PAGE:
Each of the two groups presented above tends to under-perform when applied to tasks for which its loss function was not optimized: sampling-based approaches, which are optimized to produce value predictions, tend to produce PIs of lesser accuracy than those of the PI-based methods, which are optimized to produce tight PI intervals, and vice versa. Recent studies adaptive; conformal_prediction_nips19 attempted to produce both value predictions and PIs by using conformal prediction with quantile regression. While effective, these methods use a complex splitting strategy, where one part of the data is used to produce value predictions and PIs, while the the other part is to further adjust the PIs. Contrary to these approaches, PIVEN produces PIs with value predictions in an end-to-end manner by relying on novel loss function.
3 Problem Formulation
In this work we consider a neural network regressor that processes an input with an associated label , where can be any feature space (e.g., tabular data, age prediction from images). Let be a data point along with its target value. Let and be the upper and lower bounds of PIs corresponding to the ith sample. Our goal is to construct such that . We refer to as the confidence level of the PI. In standard regression problems, the goal is to estimate a function such that , where is referred to as noise and is usually assumed to have zero mean.
Next we define two quantitative measures for the evaluation of PIs, as defined in lube. First we define coverage as the ratio of dataset samples that fall within their respective PIs. We measure coverage using the prediction interval coverage probability (PICP) metric:
where denotes the number of samples and if , otherwise . We now define a metric to measure the quality of the generated PIs. Naturally, we are interested in producing as tight a bound as possible while maintaining adequate coverage. We define the mean prediction interval width (MPIW) as,
When combined, these metrics enable us to comprehensively evaluate the quality of generated PIs.
In this section we first define PIVEN, a deep neural architecture for the generation of both PIs and value predictions for regression problems. We then present a suitable loss function that enables us to train our architecture to generate the PIs for a desired confidence level .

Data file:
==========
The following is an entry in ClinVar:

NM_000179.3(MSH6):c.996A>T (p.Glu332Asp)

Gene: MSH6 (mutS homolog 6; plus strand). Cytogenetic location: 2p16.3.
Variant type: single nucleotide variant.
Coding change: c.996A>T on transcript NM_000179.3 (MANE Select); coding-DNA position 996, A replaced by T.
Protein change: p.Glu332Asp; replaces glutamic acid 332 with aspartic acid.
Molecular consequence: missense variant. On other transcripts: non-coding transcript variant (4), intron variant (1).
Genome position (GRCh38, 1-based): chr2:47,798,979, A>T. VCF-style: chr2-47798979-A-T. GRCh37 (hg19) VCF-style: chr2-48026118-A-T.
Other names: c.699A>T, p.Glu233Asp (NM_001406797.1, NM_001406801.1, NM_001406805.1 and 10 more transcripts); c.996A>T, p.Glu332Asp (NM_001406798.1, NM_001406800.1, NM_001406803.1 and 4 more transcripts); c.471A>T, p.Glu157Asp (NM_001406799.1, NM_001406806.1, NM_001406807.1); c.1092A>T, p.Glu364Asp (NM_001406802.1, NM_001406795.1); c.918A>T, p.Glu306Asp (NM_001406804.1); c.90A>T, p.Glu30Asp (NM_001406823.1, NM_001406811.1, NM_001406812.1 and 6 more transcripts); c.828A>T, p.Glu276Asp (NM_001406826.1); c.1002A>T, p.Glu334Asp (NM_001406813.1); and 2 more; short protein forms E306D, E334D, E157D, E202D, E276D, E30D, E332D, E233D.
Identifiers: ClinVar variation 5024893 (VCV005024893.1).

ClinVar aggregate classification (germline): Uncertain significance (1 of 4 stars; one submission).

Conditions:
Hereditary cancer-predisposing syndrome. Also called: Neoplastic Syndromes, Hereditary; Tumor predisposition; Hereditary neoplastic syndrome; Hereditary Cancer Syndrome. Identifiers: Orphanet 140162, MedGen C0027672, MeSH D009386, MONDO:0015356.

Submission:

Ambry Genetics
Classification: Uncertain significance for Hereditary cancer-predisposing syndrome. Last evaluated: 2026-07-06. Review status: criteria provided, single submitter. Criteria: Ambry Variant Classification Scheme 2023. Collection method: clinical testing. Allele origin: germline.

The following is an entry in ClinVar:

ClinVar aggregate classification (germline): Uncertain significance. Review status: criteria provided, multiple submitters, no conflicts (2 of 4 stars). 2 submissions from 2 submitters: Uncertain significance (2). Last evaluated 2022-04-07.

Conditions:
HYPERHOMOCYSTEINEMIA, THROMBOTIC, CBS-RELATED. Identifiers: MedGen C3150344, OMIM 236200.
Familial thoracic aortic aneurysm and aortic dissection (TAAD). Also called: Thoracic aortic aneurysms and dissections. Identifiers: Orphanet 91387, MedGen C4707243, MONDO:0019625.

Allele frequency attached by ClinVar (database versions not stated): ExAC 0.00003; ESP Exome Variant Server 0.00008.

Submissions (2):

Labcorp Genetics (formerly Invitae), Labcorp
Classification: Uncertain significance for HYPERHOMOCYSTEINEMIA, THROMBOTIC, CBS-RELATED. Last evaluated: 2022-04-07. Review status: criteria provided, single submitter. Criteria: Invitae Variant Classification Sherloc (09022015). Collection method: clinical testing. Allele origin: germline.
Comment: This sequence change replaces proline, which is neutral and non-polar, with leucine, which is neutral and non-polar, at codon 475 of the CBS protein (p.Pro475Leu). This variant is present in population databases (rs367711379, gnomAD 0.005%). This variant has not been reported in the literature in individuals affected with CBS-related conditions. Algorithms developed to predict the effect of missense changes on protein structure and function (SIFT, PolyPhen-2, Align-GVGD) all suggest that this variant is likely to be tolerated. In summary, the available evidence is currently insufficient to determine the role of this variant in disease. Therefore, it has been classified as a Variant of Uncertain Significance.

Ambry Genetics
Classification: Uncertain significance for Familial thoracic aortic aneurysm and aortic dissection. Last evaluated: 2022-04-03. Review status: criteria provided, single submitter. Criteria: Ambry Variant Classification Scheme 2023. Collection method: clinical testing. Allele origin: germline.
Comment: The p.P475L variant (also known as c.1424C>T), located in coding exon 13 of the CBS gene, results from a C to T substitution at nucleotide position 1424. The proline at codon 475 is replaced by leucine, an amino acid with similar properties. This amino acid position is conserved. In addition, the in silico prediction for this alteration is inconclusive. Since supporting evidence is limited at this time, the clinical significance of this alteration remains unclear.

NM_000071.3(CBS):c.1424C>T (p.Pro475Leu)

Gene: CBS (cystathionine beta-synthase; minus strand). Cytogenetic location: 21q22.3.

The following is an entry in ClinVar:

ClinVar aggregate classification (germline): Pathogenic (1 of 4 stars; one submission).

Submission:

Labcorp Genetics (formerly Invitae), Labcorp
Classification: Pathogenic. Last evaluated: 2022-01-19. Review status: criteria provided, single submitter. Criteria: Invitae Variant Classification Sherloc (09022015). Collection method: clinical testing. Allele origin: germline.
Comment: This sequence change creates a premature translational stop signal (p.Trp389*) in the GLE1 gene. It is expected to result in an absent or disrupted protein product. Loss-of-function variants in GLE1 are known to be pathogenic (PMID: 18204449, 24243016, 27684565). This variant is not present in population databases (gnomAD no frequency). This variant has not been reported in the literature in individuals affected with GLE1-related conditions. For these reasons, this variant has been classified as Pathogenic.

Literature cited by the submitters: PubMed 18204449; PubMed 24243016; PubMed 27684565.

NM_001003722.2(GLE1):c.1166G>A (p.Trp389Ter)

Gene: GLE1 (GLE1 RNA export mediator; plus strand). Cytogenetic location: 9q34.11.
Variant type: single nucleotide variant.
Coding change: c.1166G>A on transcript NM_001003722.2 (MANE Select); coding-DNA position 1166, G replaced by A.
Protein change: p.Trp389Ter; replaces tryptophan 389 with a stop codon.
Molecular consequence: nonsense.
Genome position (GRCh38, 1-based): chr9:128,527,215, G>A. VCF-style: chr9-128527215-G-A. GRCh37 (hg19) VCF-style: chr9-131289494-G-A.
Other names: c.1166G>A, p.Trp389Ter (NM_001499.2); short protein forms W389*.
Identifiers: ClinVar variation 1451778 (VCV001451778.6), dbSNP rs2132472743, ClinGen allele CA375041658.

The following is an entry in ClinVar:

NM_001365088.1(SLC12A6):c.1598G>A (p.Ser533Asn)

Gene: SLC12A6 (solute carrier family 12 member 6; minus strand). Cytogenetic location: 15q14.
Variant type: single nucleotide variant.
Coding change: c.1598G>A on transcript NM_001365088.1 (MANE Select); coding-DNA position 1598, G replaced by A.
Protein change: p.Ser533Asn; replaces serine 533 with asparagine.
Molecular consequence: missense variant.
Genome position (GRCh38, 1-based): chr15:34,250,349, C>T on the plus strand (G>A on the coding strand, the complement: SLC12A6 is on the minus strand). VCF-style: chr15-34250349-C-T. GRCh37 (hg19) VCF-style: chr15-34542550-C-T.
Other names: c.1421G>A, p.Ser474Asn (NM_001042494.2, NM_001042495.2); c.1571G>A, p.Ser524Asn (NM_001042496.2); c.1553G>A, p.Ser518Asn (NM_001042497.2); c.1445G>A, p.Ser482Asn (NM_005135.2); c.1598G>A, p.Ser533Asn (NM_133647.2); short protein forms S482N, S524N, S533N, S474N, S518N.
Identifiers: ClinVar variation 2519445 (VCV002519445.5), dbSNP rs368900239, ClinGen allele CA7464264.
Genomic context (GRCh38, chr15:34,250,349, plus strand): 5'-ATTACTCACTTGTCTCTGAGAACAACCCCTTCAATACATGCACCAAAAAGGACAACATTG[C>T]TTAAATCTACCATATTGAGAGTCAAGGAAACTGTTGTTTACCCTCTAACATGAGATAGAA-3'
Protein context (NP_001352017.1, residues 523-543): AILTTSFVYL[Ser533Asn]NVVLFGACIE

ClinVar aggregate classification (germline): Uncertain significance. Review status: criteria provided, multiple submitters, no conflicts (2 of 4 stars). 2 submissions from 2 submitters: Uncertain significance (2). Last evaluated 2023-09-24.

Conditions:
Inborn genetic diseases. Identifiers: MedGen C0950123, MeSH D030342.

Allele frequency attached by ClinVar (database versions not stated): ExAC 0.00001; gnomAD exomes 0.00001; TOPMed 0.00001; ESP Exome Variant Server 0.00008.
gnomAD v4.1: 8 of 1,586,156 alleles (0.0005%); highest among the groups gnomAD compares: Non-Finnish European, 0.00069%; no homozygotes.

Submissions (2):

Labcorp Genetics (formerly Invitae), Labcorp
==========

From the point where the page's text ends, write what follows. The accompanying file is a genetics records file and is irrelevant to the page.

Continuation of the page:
4.1 System Architecture
The proposed architecture is presented in Figure 1. It consists of three components:
Backbone block. The main body block, consisting of a varying number of DNN layers or sub-blocks. The goal of this component is to transform the input into a latent representation that is then provided as input to the other components. It is important to note that PIVEN supports any architecture type (e.g., dense, convolutions) that can be applied to a regression problem. Moreover, pre-trained architectures can also be used seamlessly. For example, we use pre-trained VGG-16 and DenseNet architectures in our experiments.
Upper & lower-bound heads. and produce the lower and upper bounds of the PI respectively, such that where is the value prediction and is the predefined confidence level.
Auxiliary head. The auxiliary prediction head, , enables us to produce a value prediction. does not produce the value prediction directly, but rather produces a parameter indicating the relative weight that should be given to each of the two bounds. We derive the value prediction using,
where . By expressing the output of the auxiliary as a function of the other two heads, we bound them together and improve their performance. See Section 4.3 for details.
4.2 Network Optimization
Our goal is to generate narrow PIs, measured by MPIW, while maintaining the desired level of coverage, measured by . However, PIs that fail to capture their respective data point should not be encouraged to shrink further. We follow the derivation presented in qd and define captured () as the of only those points for which ,
where . Hence, we seek to minimize subject to :
where is the parameters of the neural net. To enforce the coverage constraint, we utilize a variant of the well-known Interior Point Method (IPM) IPM, resulting in an unconstrained loss:
is a hyperparameter controlling the relative importance of width vs. coverage,is a quadratic penalty function, and is the batch size. We include dependency on batch size in the loss since a larger sample size increases confidence in the value of PICP, thus increasing the loss. In practice, optimizing the loss with discrete version of k (see eq. 4) fails to converge, because the gradient is always positive for all possible values. We therefore define a continuous version of k, denoted as , where
is the sigmoid function, andis a softening factor. The final version of uses the continuous and discrete versions of k in its calculations of the and metrics, respectively. By doing so, it discourages the PIs from shrinking further when failing to capture their respective data points.
Neural networks optimized by the abovementioned objective are able to generate well-calibrated PIs, but they disregard the original value prediction task. This omission has two significant drawbacks:
Lack of value prediction. In its current form, is not able to perform value prediction, i.e., returning a specific prediction for the regression problem. To overcome this limitation, one can return the middle of the PI, as done in qd; SQR. This approach sometimes yields sub-optimal results, as it is based on assumptions regarding the distribution of the data. These assumptions do not always hold, as we show in our experiments in Section 5.4.
We propose a novel loss function that combines the generation of both PIs and value predictions. To optimize the output of (the auxiliary head), we minimize the standard regression loss,